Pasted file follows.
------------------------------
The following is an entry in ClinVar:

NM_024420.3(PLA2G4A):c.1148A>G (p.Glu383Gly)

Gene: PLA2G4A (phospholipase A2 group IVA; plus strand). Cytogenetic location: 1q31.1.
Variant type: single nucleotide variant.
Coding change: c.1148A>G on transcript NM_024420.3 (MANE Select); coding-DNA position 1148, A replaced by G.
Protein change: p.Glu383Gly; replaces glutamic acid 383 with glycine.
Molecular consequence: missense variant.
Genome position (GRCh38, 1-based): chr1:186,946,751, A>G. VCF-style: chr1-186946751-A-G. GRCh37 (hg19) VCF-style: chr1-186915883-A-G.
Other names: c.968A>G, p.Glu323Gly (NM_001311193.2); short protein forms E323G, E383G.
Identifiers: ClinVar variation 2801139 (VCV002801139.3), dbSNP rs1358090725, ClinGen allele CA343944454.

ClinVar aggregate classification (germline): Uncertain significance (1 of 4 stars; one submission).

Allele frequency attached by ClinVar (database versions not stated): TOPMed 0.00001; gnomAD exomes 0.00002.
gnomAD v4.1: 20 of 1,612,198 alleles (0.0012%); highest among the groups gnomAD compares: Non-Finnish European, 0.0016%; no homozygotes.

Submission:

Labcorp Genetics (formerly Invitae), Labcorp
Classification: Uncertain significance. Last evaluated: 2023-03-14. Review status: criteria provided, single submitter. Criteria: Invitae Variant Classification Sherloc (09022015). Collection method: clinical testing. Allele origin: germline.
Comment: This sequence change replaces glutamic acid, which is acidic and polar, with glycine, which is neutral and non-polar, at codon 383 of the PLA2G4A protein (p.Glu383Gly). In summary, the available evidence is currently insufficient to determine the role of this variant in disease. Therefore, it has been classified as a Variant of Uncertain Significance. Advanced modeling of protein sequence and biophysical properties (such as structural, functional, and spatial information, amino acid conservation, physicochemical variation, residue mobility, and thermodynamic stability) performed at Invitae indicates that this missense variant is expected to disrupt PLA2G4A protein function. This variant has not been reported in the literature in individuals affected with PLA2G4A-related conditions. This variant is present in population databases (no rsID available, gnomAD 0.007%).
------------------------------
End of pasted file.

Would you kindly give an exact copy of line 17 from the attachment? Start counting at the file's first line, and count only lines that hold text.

Comment: This sequence change replaces glutamic acid, which is acidic and polar, with glycine, which is neutral and non-polar, at codon 383 of the PLA2G4A protein (p.Glu383Gly). In summary, the available evidence is currently insufficient to determine the role of this variant in disease. Therefore, it has been classified as a Variant of Uncertain Significance. Advanced modeling of protein sequence and biophysical properties (such as structural, functional, and spatial information, amino acid conservation, physicochemical variation, residue mobility, and thermodynamic stability) performed at Invitae indicates that this missense variant is expected to disrupt PLA2G4A protein function. This variant has not been reported in the literature in individuals affected with PLA2G4A-related conditions. This variant is present in population databases (no rsID available, gnomAD 0.007%).